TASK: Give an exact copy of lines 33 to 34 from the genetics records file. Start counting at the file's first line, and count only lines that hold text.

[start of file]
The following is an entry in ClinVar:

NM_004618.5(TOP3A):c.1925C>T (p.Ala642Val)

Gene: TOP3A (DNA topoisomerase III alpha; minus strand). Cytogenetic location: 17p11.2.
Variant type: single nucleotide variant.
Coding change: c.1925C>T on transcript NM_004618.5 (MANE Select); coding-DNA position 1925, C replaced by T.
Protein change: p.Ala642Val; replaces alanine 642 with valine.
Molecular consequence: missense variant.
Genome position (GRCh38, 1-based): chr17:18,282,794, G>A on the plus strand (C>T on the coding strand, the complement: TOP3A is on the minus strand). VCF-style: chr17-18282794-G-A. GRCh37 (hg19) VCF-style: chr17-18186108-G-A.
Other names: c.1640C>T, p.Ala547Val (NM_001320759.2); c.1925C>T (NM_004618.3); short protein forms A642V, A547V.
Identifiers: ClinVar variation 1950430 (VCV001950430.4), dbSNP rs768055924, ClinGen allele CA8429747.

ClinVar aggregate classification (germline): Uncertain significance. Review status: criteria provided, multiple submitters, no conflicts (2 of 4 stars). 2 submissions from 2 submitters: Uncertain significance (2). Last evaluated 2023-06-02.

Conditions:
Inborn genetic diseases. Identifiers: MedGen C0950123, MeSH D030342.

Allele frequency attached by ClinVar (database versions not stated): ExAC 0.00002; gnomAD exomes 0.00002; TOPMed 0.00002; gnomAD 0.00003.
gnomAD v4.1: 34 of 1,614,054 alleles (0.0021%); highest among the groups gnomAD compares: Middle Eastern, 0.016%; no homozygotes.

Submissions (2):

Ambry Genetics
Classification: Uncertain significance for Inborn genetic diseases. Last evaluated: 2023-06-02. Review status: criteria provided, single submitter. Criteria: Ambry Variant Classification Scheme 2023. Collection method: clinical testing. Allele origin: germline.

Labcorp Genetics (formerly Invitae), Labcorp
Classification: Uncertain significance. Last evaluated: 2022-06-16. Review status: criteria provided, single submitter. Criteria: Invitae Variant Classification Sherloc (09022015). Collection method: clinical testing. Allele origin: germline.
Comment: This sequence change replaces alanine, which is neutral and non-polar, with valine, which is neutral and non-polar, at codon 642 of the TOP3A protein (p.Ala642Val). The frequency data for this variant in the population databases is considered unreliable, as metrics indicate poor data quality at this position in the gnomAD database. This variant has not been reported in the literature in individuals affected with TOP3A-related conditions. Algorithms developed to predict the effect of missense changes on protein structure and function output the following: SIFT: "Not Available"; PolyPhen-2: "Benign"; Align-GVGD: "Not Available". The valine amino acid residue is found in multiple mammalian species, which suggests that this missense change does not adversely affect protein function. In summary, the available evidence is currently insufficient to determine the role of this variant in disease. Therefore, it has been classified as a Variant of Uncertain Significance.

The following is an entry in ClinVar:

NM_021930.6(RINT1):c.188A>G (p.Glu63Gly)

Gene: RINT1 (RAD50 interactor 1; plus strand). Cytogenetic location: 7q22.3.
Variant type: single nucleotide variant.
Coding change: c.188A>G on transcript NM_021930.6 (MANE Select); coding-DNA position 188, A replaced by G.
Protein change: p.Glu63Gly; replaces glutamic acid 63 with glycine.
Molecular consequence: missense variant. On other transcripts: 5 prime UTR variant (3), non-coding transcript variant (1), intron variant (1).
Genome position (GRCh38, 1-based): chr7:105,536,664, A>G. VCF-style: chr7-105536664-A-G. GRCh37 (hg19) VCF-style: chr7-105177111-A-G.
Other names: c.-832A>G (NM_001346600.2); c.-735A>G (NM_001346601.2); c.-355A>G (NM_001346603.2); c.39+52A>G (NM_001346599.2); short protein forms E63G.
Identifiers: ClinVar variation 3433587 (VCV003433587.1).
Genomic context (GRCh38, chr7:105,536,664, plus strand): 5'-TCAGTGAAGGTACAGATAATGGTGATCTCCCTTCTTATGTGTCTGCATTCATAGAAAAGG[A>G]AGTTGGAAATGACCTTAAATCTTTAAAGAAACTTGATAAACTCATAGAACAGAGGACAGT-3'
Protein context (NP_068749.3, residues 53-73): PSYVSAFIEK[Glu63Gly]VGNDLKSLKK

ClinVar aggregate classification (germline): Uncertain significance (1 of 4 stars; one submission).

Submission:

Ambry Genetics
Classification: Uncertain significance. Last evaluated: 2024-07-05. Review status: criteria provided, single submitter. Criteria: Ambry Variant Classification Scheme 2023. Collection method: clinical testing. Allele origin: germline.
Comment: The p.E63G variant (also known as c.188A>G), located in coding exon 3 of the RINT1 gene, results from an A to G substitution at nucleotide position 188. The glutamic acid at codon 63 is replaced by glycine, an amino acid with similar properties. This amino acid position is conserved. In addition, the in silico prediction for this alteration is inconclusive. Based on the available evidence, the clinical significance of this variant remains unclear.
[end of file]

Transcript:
Protein context (NP_068749.3, residues 53-73): PSYVSAFIEK[Glu63Gly]VGNDLKSLKK

ClinVar aggregate classification (germline): Uncertain significance (1 of 4 stars; one submission).